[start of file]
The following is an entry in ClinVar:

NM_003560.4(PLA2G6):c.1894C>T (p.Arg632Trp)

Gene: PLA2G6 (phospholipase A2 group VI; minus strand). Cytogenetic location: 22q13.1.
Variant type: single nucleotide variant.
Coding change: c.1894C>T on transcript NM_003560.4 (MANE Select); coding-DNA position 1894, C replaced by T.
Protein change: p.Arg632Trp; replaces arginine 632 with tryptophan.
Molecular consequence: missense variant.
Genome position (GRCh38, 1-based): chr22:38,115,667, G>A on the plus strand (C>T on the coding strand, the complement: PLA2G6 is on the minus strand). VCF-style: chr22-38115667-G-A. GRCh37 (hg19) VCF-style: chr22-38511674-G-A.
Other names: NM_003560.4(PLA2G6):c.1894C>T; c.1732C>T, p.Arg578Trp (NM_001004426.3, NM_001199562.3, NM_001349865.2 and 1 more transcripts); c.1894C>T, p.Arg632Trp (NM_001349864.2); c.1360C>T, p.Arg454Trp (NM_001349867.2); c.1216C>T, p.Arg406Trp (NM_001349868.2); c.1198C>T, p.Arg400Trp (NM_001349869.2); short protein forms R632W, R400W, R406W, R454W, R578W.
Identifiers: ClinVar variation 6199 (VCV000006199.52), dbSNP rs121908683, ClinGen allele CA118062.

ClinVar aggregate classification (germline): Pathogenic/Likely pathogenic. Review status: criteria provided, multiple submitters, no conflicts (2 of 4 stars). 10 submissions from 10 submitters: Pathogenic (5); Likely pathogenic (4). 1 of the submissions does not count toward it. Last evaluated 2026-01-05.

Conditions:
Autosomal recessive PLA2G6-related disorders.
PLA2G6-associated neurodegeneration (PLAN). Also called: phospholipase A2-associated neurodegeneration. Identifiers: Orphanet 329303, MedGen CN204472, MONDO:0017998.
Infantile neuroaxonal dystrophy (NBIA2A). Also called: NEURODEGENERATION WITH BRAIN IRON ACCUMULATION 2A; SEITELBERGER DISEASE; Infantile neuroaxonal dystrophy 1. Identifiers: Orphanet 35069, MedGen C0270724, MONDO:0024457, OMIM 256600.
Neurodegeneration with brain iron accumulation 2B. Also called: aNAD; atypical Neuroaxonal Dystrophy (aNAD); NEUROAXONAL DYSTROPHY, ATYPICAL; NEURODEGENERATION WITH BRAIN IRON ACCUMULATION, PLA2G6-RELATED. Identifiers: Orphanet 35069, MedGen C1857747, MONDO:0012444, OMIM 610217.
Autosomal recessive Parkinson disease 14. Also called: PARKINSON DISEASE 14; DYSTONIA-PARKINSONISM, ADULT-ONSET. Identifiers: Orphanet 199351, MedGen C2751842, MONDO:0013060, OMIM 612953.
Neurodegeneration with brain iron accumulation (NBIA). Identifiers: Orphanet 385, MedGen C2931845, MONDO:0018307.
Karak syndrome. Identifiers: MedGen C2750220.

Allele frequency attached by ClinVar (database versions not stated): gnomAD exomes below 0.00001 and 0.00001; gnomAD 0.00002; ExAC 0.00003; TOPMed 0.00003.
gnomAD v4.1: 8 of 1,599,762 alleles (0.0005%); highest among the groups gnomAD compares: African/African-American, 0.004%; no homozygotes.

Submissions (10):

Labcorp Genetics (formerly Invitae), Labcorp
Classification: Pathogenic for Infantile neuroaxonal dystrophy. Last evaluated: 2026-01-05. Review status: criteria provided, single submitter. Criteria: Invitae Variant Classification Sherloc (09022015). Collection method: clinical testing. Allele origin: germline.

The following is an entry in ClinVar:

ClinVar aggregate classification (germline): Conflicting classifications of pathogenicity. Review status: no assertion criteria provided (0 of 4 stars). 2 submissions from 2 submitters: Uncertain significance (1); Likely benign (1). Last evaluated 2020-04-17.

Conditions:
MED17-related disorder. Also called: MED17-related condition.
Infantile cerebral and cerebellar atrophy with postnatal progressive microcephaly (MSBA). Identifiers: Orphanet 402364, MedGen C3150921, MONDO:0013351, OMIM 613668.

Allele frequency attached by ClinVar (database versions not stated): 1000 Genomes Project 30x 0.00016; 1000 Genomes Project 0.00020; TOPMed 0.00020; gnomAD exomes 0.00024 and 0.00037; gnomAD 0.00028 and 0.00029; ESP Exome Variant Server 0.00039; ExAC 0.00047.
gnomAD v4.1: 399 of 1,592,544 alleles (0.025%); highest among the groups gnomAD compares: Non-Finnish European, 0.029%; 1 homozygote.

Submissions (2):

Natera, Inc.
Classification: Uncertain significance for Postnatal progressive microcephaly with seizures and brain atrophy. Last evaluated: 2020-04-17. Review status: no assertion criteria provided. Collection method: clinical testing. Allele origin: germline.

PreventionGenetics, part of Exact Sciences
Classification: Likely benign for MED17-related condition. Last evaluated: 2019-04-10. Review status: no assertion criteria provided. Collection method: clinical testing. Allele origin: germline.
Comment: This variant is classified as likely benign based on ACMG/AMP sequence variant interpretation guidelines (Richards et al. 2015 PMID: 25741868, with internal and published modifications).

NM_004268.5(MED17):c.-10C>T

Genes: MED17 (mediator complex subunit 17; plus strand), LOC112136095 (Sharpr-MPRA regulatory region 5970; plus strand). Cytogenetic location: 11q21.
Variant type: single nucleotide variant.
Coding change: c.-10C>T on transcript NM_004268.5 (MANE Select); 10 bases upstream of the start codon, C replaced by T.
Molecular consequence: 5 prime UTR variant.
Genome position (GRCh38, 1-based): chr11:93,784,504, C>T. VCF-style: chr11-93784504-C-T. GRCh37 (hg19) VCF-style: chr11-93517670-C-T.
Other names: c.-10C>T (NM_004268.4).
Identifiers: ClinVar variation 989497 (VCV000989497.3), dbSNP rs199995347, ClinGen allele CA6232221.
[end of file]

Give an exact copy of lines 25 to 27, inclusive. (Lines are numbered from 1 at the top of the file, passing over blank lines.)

The following is an entry in ClinVar:

ClinVar aggregate classification (germline): Conflicting classifications of pathogenicity. Review status: no assertion criteria provided (0 of 4 stars). 2 submissions from 2 submitters: Uncertain significance (1); Likely benign (1). Last evaluated 2020-04-17.

Conditions: